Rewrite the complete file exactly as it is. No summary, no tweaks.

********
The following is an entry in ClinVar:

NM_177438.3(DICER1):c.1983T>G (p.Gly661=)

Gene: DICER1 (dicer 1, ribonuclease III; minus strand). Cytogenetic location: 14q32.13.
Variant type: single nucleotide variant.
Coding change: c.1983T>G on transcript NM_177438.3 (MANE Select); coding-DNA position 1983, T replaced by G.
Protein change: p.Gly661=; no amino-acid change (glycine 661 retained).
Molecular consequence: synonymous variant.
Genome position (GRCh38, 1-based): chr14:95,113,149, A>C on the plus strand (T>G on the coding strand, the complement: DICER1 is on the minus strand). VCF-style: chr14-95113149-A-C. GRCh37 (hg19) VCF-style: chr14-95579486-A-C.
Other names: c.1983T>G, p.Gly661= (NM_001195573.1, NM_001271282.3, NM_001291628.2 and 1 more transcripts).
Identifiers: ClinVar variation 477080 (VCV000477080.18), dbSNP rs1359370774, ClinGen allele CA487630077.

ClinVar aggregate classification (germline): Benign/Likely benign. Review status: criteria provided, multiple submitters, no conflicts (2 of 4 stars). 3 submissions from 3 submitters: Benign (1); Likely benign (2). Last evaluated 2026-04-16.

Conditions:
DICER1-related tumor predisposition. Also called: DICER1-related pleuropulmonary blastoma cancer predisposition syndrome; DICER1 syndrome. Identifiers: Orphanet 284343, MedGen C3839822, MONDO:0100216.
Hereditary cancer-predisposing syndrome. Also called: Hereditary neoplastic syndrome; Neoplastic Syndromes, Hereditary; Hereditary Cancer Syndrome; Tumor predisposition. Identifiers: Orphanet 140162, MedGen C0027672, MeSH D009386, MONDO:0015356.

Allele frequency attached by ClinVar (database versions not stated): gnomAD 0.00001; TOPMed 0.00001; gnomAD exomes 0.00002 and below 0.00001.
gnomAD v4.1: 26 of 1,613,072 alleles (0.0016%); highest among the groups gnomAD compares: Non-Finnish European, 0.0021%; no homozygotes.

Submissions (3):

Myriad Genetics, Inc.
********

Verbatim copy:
The following is an entry in ClinVar:

NM_177438.3(DICER1):c.1983T>G (p.Gly661=)

Gene: DICER1 (dicer 1, ribonuclease III; minus strand). Cytogenetic location: 14q32.13.
Variant type: single nucleotide variant.
Coding change: c.1983T>G on transcript NM_177438.3 (MANE Select); coding-DNA position 1983, T replaced by G.
Protein change: p.Gly661=; no amino-acid change (glycine 661 retained).
Molecular consequence: synonymous variant.
Genome position (GRCh38, 1-based): chr14:95,113,149, A>C on the plus strand (T>G on the coding strand, the complement: DICER1 is on the minus strand). VCF-style: chr14-95113149-A-C. GRCh37 (hg19) VCF-style: chr14-95579486-A-C.
Other names: c.1983T>G, p.Gly661= (NM_001195573.1, NM_001271282.3, NM_001291628.2 and 1 more transcripts).
Identifiers: ClinVar variation 477080 (VCV000477080.18), dbSNP rs1359370774, ClinGen allele CA487630077.

ClinVar aggregate classification (germline): Benign/Likely benign. Review status: criteria provided, multiple submitters, no conflicts (2 of 4 stars). 3 submissions from 3 submitters: Benign (1); Likely benign (2). Last evaluated 2026-04-16.

Conditions:
DICER1-related tumor predisposition. Also called: DICER1-related pleuropulmonary blastoma cancer predisposition syndrome; DICER1 syndrome. Identifiers: Orphanet 284343, MedGen C3839822, MONDO:0100216.
Hereditary cancer-predisposing syndrome. Also called: Hereditary neoplastic syndrome; Neoplastic Syndromes, Hereditary; Hereditary Cancer Syndrome; Tumor predisposition. Identifiers: Orphanet 140162, MedGen C0027672, MeSH D009386, MONDO:0015356.

Allele frequency attached by ClinVar (database versions not stated): gnomAD 0.00001; TOPMed 0.00001; gnomAD exomes 0.00002 and below 0.00001.
gnomAD v4.1: 26 of 1,613,072 alleles (0.0016%); highest among the groups gnomAD compares: Non-Finnish European, 0.0021%; no homozygotes.

Submissions (3):

Myriad Genetics, Inc.